I am assuming that the interface card I got off the original CD drive has the CSEL pin wired to the ground. If the drive IS cable select, but INVERTED cable select, then I am assuming I need to BREAK the ground connection to the CSEL pin in order to force the drive to be master? If this is so, then can't I simply cut the trace for that pin on the EBM interface card?
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Expert Comment

by:chicagoan
ID: 9676008
Pins 47 and 48 would be shorted, you want to isolate pin 47.
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Author Comment

by:GuyPaddock
ID: 9691524
Through trial and error, and by using the information both you and TEAC provided to me, I discovered that the drive I have is, in fact, set for normal cable select. The problem was that the original drive set its position via two tiny switches, thus the drive did not require cable select. I tested the cable select pin (pin 47) on the connector to the drive (i.e. the connector that connects to the drive, on the opposite side of the connector that connects to the expansion bay) and found it not to be connected to anything. This meant that cable select was already isolated!

Conveniently, two ground pins (45 and 43) are right next to pin 47, so I soldered pin 47 and pin 45 together, where the leads are surface-mounted on the board.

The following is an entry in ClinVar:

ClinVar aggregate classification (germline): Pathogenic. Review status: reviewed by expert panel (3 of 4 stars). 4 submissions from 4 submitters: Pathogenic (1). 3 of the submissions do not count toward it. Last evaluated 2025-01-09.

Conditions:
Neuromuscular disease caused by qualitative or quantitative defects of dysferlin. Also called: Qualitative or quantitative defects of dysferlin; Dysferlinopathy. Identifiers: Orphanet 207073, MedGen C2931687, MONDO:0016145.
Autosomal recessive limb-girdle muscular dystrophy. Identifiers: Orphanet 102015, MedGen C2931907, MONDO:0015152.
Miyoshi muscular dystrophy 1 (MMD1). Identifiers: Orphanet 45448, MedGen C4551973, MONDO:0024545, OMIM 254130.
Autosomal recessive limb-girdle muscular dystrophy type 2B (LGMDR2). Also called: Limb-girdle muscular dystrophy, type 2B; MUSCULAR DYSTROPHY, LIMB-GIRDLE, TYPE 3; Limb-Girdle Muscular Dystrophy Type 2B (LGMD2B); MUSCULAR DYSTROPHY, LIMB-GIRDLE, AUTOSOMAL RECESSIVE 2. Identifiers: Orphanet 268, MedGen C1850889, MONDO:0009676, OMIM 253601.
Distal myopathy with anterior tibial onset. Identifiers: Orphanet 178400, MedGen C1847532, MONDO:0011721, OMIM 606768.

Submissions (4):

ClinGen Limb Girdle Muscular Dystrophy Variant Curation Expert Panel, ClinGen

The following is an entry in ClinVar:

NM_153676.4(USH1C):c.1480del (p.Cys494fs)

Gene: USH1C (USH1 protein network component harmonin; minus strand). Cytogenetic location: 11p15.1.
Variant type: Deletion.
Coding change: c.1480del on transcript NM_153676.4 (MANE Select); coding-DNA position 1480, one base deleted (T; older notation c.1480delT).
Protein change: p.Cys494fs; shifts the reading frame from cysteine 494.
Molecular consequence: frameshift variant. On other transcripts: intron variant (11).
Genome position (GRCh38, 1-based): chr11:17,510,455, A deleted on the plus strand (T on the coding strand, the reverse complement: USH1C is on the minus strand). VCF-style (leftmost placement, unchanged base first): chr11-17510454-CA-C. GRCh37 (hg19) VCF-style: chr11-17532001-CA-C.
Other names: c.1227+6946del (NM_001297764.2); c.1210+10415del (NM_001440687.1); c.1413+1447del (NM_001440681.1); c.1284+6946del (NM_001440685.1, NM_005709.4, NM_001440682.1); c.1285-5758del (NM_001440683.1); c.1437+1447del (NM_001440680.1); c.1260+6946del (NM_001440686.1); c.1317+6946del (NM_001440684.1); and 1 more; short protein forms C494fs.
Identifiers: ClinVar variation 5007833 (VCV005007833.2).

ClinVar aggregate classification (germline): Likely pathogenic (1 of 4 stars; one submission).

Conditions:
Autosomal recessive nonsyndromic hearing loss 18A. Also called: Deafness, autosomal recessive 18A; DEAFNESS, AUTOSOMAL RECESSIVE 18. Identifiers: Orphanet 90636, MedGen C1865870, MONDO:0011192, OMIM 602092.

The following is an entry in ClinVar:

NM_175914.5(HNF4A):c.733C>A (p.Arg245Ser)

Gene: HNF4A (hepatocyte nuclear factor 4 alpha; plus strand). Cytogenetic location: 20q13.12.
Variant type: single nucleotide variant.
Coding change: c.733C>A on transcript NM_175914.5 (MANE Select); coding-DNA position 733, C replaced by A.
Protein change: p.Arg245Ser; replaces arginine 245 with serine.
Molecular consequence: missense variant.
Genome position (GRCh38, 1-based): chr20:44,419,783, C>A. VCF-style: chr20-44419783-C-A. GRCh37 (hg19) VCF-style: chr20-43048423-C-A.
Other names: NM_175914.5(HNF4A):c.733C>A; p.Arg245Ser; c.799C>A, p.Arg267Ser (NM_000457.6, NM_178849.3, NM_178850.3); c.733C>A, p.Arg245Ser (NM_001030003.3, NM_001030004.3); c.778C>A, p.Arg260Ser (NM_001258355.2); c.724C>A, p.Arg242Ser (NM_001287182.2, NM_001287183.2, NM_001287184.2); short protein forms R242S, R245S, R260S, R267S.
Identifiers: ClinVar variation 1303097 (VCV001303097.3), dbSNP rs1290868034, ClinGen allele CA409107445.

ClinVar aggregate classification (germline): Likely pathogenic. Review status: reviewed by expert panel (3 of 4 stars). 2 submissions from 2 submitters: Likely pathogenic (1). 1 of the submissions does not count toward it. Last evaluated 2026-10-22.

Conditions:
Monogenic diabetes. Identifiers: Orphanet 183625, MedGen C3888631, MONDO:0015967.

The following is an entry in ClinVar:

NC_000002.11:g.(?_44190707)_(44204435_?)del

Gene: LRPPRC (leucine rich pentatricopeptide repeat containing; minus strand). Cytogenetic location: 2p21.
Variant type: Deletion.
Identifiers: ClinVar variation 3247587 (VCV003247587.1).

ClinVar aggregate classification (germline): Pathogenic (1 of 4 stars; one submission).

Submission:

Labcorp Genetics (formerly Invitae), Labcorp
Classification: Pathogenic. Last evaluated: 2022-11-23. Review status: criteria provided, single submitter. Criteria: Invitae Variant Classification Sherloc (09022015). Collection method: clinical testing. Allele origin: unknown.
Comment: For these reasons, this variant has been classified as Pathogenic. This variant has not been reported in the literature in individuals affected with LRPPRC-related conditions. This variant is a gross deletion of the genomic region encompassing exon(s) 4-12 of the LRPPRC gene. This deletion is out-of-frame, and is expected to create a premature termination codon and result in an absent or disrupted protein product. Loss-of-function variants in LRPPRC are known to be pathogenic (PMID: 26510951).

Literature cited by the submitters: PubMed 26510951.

As soon as I inserted the drive, the disc inside was mounted without a problem. However, there are still two small issues that I am hoping to address. The first is that I cannot boot the Powerbook using the drive; if the drive is in the expansion bay during the startup test )before and during the appearance of the happy mac), the Powerbook will FAIL the startup test. The error codes are 00000000F and 000000001. It doesn't matter if a CD is loaded or not, the test fails. Second, if the powerbook attempts to go to sleep, and there is a CD loaded in the drive, the Powerbook will either:
1) Lock-up after dimming the screen
2) Go to sleep, then request that the expansion bay module be reinserted on wake-up, followed by a lock-up if I remove and reinsert the module
3) Crash the Finder and lock-up if I attempt the sleep command again

I'm thinking that the drive isn't receiving the power commands properly, or is interpreting the ones it receives differently than intended. The drive will act as if I just inserted a new CD right before it goes to sleep, if there is a CD loaded.

Any thoughts?
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Expert Comment

by:chicagoan
ID: 9691906
...some sort of machiavellian way of getting you to buy Apple branded hardware?
This is a question for the MAC hardware area... I haven't had my hands on one since they had 40 column dispays...
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Author Comment

by:GuyPaddock
ID: 9697108
Ok, thank you for helping me get the drive up and running. You get the points.
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Expert Comment

by:chicagoan
ID: 9697920
Thanks, sorry about the lack of MAC expertise, I'm still pondering the mysteries of SBUS